Wednesday, August 27, 2014
The discourse reflected our latest challenges. We shall send the relevant aspects of your recommendations to the Council of State and the National Assembly for incorporation into the Constitution of the Federal Republic of Nigeria. On our part , we shall act on those aspects required of us in the Executive.”
President Goodluck Jonathan made the above remark while receiving the report of the National Conference from a former Chief Justice of Nigeria, Justice Idris Kutigi, on Thursday, August 21, 2014.
From October 1, 2013 when Jonathan announced to the nation his intent to set up a national confab to the inauguration of the Senator Femi Okunrounmu-led National Advisory Committee to the March 17 inauguration ceremony of the 494 “wise men and women” down to August 21, 2014, when the conference wound down, one of the most trending news were snippets from the conference. For the delegates, it was a tortuous journey. There were disagreements, stalemates, suspicions, resolutions and statesmanship on display. One of the early controversies that beset the conference was the issue of legality or otherwise of the conference. A school of thought, particularly among the lawyers, said that the conference needed legal backing for its decisions to be binding. I recall Dr. Tunji Abayomi was in court over this. Others believed that since there was no legal backing for the conference, the redeeming factor would be to subject its outcome to a referendum to be conducted by the Independent National Electoral Commission.
From the opening statement of this piece, Jonathan is not treading that path as he has said that he would send the outcome of the dialogue to the National Assembly and the Council of State.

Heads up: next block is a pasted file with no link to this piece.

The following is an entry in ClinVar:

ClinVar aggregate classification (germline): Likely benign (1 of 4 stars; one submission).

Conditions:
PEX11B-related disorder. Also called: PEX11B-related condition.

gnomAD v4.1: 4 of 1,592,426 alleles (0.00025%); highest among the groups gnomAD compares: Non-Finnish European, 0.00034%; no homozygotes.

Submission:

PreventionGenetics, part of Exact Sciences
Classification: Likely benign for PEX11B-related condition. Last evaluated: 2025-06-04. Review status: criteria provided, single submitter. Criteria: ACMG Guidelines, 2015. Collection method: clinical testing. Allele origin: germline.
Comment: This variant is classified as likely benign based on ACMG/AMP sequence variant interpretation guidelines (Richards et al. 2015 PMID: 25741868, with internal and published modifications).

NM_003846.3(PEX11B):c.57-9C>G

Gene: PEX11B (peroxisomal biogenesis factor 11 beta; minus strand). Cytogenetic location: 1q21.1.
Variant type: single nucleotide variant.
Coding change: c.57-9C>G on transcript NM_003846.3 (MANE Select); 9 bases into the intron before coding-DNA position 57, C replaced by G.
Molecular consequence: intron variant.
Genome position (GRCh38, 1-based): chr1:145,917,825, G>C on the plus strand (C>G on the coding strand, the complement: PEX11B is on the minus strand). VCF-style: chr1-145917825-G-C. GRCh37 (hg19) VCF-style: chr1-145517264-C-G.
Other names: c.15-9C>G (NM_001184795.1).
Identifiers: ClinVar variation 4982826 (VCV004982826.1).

Another controversy that fraught the confab was over the voting formula. Decisions were to be reached by consensus or 75 per cent as recommended by the President during his inauguration speech. However, some delegates believed many good proposals would be killed if this voting method was adopted as it would be difficult to muster such high number of delegates around contentious issues. After a lot of negotiations, particularly with the “50 wise men” among the conferees, it was agreed that 70 per cent would be the threshold for the adoption of any proposal.
There was also the mutual suspicion between the northern and southern delegates. There were allegations of a “draft constitution” which the northern delegates believed was beyond the scope of work of the committee and an attempt to give President Jonathan a third term in office. Even when that was resolved by a change of name given the “draft amendment bill”, the conference could not resolve the issues of derivation and sharing formula among the three tiers of government.
Really, congratulations are in order to the 494 delegates and six conference officials for navigating the landmines to come up with laudable recommendations even though I do not agree with some of them. The most poignant of which is the proposal for the creation of additional 18 states in Nigeria to bring the number of states from the present 36 to 54. For goodness’ sake, how could the delegates believe that the solution to Nigeria’s problems lies in further balkanisation of the country when in actual fact many of the existing states are ailing and are over dependent on the Federal Government for survival?
While submitting the 10,335-page report, Kutigi said that all issues were arrived at by consensus. The ex-CJN said the work of the conference remained the most tasking in the history of national conference in the country. He was quoted as saying, “The 1978 Constituent Assembly had a membership of 230 people and met for nine months. The 1995 National Constitutional Conference had a membership of 371 people and met for 12 months. The 2005 National Political Reform Conference was made up of 400 delegates and met for five months. We are 494 in membership and you made us do all this work in four and half months.” The conference chairman added that the conference approved over 600 resolutions, some dealing with issues of law, policy and amendment to the 1999 Constitution.